John Ragsdale on the Aboriginal Water Rights of the Jemez Pueblo

John W. Ragsdale has posted “The Aboriginal Land and Water Rights of the Jemez Pueblo,” forthcoming in the Denver University Water Law Review, on SSRN.

Here is the abstract:

Since time immemorial, the indigenous people of what became the Southwest United States have maintained sustainable, vibrant communities in the harshest of environments; one with generally arid climate, inconsistent precipitation, heat, wind, thin soil and erosion. These communities, on the razor’s edge, survived for eons because resilience and community, within and with the land, were at the center of their life, economy and order. Balance was not always perfect, but it was the target. The possibility of economic surplus and growth is perhaps a latent human instinct, but it until the fluorescence of Chaco Canyon in the eleventh century it remained subordinate. With the fall of Chaco and eventual restoration of decentralizations and the traditional aboriginal practices, balance returned.

The European invasion and the infusion of competitive individualism and economic growth changed all this. The movement west on the wings of the doctrine of discovery and the ensuing extinguishment of both aboriginal title and the stable-state economies proceeded across the Mississippi and the prairies and slammed the capitalistic wrecking ball into the most resilient of the aboriginal survivors – The Pueblo Indians of the Southwest.

The Jemez Pueblo of Central New Mexico has been one of the fiercest defenders of the traditional aboriginal community. Through the intrusion of Spain, Mexico and ultimately the United States, the Pueblo clung to its central land, its claims to aboriginal surroundings and water, and its sustainable orientation, this article traces the prehistoric courses of the Pueblo, and it centuries-long efforts to maintain both the focus and the legal existence of its aboriginal community. It has not been a complete victory in the dominant sovereigns’ courts, but the aboriginal heart of the people and possibilities for collaboration with other Tribes and, perhaps, with a more generous and enlightened dominant sovereign, remain strong.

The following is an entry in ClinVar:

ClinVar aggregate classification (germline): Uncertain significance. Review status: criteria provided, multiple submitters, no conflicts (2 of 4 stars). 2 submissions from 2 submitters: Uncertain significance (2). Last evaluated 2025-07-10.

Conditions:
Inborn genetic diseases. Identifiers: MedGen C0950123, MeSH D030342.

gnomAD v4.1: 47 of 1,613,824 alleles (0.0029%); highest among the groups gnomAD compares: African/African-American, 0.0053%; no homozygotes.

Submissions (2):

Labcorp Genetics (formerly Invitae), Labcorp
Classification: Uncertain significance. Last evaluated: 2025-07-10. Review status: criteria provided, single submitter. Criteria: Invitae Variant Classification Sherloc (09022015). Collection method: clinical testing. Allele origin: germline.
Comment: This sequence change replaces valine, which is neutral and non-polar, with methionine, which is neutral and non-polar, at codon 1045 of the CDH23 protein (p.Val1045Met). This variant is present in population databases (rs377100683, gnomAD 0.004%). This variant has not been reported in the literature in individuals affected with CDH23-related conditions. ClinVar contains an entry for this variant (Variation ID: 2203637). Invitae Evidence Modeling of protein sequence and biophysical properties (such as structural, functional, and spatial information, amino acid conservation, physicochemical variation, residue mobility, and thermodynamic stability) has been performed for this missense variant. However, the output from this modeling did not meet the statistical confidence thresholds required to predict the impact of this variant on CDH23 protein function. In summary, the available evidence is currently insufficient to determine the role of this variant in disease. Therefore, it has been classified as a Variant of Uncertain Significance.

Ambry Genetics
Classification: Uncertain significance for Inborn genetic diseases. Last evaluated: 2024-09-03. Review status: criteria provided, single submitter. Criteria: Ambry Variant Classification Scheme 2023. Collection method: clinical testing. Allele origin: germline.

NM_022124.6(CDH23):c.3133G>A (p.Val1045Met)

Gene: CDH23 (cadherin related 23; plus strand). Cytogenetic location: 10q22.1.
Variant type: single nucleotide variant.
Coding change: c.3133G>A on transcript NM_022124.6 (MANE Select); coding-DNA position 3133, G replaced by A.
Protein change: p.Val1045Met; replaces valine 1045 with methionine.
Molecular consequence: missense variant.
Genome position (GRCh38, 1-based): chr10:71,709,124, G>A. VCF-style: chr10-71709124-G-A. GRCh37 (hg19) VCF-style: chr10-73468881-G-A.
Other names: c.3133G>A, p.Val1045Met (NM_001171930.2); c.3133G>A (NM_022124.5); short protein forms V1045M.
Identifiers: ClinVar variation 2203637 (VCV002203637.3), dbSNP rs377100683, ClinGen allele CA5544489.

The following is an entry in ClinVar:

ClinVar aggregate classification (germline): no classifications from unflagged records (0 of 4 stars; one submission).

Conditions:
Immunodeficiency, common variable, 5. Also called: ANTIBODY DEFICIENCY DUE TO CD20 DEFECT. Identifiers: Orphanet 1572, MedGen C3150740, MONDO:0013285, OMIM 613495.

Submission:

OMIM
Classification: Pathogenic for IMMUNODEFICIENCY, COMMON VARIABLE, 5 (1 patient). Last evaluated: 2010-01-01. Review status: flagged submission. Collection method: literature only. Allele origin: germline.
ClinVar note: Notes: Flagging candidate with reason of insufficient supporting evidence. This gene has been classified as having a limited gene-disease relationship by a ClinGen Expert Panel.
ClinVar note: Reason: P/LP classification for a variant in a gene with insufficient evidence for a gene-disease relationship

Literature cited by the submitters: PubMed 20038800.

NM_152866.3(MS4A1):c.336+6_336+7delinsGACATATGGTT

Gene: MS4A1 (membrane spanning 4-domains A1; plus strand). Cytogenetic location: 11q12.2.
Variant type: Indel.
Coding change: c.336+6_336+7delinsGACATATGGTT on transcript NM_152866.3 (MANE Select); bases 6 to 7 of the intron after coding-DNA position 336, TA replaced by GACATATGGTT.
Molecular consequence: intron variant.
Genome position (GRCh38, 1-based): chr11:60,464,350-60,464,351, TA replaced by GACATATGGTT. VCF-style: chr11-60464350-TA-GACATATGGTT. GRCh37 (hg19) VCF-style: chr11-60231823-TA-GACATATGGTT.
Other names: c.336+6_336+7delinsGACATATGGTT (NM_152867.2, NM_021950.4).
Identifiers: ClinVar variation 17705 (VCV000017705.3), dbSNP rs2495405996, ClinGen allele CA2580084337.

Jemez Pueblo Indians in a ceremonial dance, 1908

Tenth Circuit Denies En Banc Petition in Pueblo Water Rights Matter

Here are the en banc stage materials in United States v. Abouselman:

En Banc Petition

US Response

Order Denying Petition for Rehearing

Panel materials here.

Tenth Circuit Briefs in United States v. Abousleman

Here:

US Opening Brief

Pueblos Amicus Brief

New Mexico Brief

Jemez River Basin Water Users Coalition Brief

Association of Community Ditches of Rio San Jose Amicus Brief

El Rito Ditch Asociacion Amicus Brief

US Reply

Pueblo Intervenors Reply

Lower court materials here.

Federal Court Concludes Spain Extinguished Jemez, Santa Ana, and Zia Pueblo Water Rights

Here are the available materials in United States v. Abousleman (D.N.M.):

4383 Magistrate Report

4384 Jemez and Santa Ana Pueblos Objections

4385 US Objections

4386 Zia Pueblo Objections

4388 Coalition Response

4389 State Reponse

4390 US Reply

4392 Pueblo Reply

4397 DCT Order Adopting Magistrate Report

Four Secretarial Gaming Decisions Made Today

This information is from a press call with Asst. Sec. Larry Echohawk and Dep. Asst. Sec. Del Laverdure. A press release with fact sheets on each determination is here.

Four Indian gaming applications decisions:

1 positive Secretarial exception determination for Enterprise Rancheria of Maidu Indians, Butte Co., California, for a facility in Yuba County, California, 36 miles from existing headquarters.

1 positive secretarial exception determination for North Fork Rancheria of Mono Indians, for a gaming facility in Madera County, CA, 36 miles from tribal land base.

1 negative decision for Pueblo of Jemez, for gaming facility in Anthony, NM, nearly 300 miles from existing reservation. The decision was based on land into trust regulations, not gaming regulations. Land into trust regs require looking into use for land and distance from Pueblo. Concern was exercising actual government power over a gaming site nearly 300 miles way. Agreements with local units of government meant that local governments would be exercising the governmental power, not the Pueblo.

1 negative decision for Guidiville Band of Pomo Indians, restored for federal recognition in 1991, for gaming facility in Richmond, CA (S.F. Bay Area), more than 100 miles from gaming site. Decision was based on regulations concerning the Rancheria’s historical and modern connections to the land.